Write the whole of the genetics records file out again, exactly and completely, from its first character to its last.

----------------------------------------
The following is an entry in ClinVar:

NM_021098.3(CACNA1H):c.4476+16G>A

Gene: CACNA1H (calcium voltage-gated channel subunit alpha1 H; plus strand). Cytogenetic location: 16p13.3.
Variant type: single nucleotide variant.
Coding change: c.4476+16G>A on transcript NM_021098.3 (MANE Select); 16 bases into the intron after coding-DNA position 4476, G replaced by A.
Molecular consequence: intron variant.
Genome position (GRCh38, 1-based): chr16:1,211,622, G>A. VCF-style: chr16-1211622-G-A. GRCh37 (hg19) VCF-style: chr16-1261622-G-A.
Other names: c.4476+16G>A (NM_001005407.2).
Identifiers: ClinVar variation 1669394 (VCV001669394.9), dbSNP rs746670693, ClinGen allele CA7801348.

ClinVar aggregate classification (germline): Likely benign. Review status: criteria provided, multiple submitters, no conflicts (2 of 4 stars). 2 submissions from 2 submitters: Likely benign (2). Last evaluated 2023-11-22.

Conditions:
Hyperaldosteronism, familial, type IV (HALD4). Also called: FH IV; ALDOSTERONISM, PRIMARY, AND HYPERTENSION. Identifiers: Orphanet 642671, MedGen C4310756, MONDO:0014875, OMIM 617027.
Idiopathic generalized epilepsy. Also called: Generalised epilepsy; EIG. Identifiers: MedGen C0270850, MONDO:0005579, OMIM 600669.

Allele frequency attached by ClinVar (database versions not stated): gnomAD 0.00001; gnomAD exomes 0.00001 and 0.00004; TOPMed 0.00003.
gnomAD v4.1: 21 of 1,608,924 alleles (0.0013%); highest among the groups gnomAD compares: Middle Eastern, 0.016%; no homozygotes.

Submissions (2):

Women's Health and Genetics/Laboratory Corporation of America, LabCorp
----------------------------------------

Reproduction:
The following is an entry in ClinVar:

NM_021098.3(CACNA1H):c.4476+16G>A

Gene: CACNA1H (calcium voltage-gated channel subunit alpha1 H; plus strand). Cytogenetic location: 16p13.3.
Variant type: single nucleotide variant.
Coding change: c.4476+16G>A on transcript NM_021098.3 (MANE Select); 16 bases into the intron after coding-DNA position 4476, G replaced by A.
Molecular consequence: intron variant.
Genome position (GRCh38, 1-based): chr16:1,211,622, G>A. VCF-style: chr16-1211622-G-A. GRCh37 (hg19) VCF-style: chr16-1261622-G-A.
Other names: c.4476+16G>A (NM_001005407.2).
Identifiers: ClinVar variation 1669394 (VCV001669394.9), dbSNP rs746670693, ClinGen allele CA7801348.

ClinVar aggregate classification (germline): Likely benign. Review status: criteria provided, multiple submitters, no conflicts (2 of 4 stars). 2 submissions from 2 submitters: Likely benign (2). Last evaluated 2023-11-22.

Conditions:
Hyperaldosteronism, familial, type IV (HALD4). Also called: FH IV; ALDOSTERONISM, PRIMARY, AND HYPERTENSION. Identifiers: Orphanet 642671, MedGen C4310756, MONDO:0014875, OMIM 617027.
Idiopathic generalized epilepsy. Also called: Generalised epilepsy; EIG. Identifiers: MedGen C0270850, MONDO:0005579, OMIM 600669.

Allele frequency attached by ClinVar (database versions not stated): gnomAD 0.00001; gnomAD exomes 0.00001 and 0.00004; TOPMed 0.00003.
gnomAD v4.1: 21 of 1,608,924 alleles (0.0013%); highest among the groups gnomAD compares: Middle Eastern, 0.016%; no homozygotes.

Submissions (2):

Women's Health and Genetics/Laboratory Corporation of America, LabCorp